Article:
Visual Studio Web Tests and OAuth: Taming the elusive Access Token

Posted on Posted in Web Tests

Visu­al Stu­dio Web Tests offer an excel­lent way to val­i­date that your application's end­points (typ­i­cal­ly API calls) are per­form­ing the way you'd expect. They also offer a quick way to sim­u­late "typ­i­cal user" sce­nar­ios which can be inte­grat­ed into Load Tests against your appli­ca­tion. How­ev­er, any appli­ca­tion that requires a user to log in (usu­al­ly with a test account for auto­mat­ed test­ing) will inevitably find that authen­ti­ca­tion is not han­dled by default in Web Tests.

The Problem

The most com­mon issue faced is Web Test Recorder not cap­tur­ing your Autho­riza­tion head­er. While this seems like a flaw, there's a very valid rea­son for it. Most OAuth access tokens are not intend­ed to last indef­i­nite­ly and will expire at some point (often in under an hour). When this hap­pens, any requests attempt­ing to use an Autho­riza­tion: Bear­er (token) head­er saved in the Web Test would be reject­ed as unau­tho­rized, ren­der­ing them useless.

Anoth­er com­pli­ca­tion that can arise is the oauth/token false flag in your record­ed test. Log­ging in and get­ting a new access token is one of the first steps that tends to hap­pen dur­ing a Web Test Record­ing ses­sion. See­ing a call to oauth/token or its equiv­a­lent in the Web Test sure looks nice and may lead you to believe that you have autho­riza­tion han­dled, but like most calls in a web test, noth­ing is done with the results. You might be suc­cess­ful­ly request­ing a new access token from the serv­er and get­ting back a response with a valid new token. How­ev­er, by default, noth­ing is hap­pen­ing with that token. The access token is request­ed (often inval­i­dat­ing pre­vi­ous access tokens in the process) and then prompt­ly discarded.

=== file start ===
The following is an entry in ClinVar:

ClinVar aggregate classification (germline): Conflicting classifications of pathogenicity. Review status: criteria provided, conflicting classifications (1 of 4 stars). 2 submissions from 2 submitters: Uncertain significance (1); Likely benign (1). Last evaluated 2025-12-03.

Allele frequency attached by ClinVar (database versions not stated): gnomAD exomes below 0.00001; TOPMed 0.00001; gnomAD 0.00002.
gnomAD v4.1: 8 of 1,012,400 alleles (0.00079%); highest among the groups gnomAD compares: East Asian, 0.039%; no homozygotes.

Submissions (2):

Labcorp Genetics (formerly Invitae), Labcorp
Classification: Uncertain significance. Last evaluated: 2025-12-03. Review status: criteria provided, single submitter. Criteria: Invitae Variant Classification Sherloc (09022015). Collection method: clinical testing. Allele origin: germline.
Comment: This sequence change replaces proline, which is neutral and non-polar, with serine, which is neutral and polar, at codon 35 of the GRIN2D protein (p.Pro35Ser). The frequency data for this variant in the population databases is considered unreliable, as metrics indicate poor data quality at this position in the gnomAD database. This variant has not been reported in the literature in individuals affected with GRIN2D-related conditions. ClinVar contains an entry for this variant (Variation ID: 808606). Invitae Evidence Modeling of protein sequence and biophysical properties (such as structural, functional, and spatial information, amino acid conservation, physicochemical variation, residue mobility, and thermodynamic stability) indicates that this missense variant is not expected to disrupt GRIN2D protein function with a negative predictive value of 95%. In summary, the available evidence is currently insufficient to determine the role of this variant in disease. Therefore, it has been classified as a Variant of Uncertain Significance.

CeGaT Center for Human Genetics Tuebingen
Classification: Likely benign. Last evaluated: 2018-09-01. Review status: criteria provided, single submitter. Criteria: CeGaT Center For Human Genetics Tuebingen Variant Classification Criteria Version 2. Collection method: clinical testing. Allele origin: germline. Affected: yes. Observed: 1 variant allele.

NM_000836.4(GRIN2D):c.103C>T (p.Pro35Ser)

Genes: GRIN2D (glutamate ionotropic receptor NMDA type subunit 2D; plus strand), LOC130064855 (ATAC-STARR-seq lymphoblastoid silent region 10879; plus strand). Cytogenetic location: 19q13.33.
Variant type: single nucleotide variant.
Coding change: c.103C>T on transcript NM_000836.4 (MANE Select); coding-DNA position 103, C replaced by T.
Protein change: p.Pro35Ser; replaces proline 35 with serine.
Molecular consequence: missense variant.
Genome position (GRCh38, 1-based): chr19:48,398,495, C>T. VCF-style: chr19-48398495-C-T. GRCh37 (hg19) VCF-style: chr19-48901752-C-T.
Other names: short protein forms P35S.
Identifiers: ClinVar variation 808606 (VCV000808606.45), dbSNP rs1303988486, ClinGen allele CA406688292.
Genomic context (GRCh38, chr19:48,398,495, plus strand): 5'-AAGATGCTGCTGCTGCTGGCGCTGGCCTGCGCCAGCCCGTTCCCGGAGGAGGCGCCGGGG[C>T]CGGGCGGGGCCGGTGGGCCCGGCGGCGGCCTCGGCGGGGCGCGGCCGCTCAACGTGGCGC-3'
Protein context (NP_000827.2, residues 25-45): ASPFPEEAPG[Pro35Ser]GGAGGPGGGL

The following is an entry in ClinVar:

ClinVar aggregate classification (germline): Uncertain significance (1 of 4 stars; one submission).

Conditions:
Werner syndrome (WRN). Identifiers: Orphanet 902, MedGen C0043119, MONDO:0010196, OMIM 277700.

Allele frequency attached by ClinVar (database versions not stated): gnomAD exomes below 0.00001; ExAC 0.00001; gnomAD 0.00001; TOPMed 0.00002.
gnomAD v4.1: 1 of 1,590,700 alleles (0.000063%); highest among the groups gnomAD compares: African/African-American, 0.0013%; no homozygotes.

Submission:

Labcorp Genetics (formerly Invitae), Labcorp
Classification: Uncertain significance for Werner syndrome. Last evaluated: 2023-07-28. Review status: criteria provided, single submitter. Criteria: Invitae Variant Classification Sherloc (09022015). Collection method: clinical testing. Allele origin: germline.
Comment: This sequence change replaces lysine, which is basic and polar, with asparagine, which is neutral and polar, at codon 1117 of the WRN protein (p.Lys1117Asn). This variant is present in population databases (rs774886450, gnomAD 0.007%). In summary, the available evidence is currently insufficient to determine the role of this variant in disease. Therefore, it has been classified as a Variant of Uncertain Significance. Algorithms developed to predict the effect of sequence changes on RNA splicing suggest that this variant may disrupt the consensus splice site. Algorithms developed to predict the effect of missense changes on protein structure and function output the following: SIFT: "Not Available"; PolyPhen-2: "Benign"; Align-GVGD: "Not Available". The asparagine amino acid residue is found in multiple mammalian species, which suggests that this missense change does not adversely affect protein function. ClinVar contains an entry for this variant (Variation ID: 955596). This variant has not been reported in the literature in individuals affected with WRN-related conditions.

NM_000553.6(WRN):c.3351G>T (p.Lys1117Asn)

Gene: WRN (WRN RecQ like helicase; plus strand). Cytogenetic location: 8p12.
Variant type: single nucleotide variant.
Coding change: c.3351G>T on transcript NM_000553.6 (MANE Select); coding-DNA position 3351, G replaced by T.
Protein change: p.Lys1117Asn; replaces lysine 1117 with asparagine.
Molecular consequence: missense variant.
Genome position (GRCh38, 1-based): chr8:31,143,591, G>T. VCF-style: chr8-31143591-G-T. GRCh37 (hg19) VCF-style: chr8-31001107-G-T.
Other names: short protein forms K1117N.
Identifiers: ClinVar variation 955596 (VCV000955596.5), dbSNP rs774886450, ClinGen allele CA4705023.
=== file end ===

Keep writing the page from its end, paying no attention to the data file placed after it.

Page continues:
Extraction Rules To The Rescue

Search­ing around for how to solve this prob­lem gives you back sev­er­al painful or clum­sy options. The most com­mon one is to imple­ment a WebTest­Plu­g­in with cus­tom code to nego­ti­ate with the OAuth serv­er, get the access token, and set it to a Con­text Para­me­ter in your test run. If we've record­ed the oauth/token request in our Web Test and it can be reli­ably repeat­ed, the solu­tion is much sim­pler and requires noth­ing more than an Extrac­tion Rule.

Extrac­tion Rules allow you to parse infor­ma­tion com­ing back in the response and save select bits into para­me­ters. In our case, we're mak­ing a call to the OAuth token end­point already in the Web Test, we sim­ply need to cap­ture and use the access token that is returned. We'll add a new Extrac­tion Rule by right-click­ing on the request and select­ing Add Extrac­tion Rule... menu item. There are numer­ous ways to extract data from the request, but since the response will always be in JSON, we'll just use the Extract Reg­u­lar Expres­sion rule to parse out our access token from the response.

Our Reg­u­lar Expres­sion will be "access_token":"(.*?)" and we need to make sure Use Groups is enabled so we get back just the access token and not the entire JSON key-val­ue pair. We have spec­i­fied that the val­ue will be stored in the AccessTo­ken con­text para­me­ter which we set up in our web test before­hand. When this request exe­cutes now, it will parse out the access token from the OAuth response and save it into a para­me­ter for us to use in future requests as need­ed. The para­me­ter can be sub­sti­tut­ed in using the {{}}dou­ble curly braces any­where that data-bind­ing is supported.

As you can see in the screen­shot above, an Extrac­tion Rule's use­ful­ness extends beyond just OAuth tokens. In my Web Test, I mke a POST to api/sites to cre­ate a new site, which returns the new site's ID. That ID must be used in future API calls I make, so I've used an Extrac­tion Rule with a regex pat­tern to parse the SiteId para­me­ter, stored the parsed val­ue into a Con­text Para­me­ter, and changed my API call's URL from the pre­vi­ous­ly hard­cod­ed ID to api/sites/{{SiteId}}. More com­plex authen­ti­ca­tion schemes may require a WebTest­Plu­g­in, but for basic OAuth 2.0, Extrac­tion Rules is usu­al­ly all you need and they can go a long way in help­ing with oth­er sce­nar­ios where you need to extract any data from respons­es for lat­er use.

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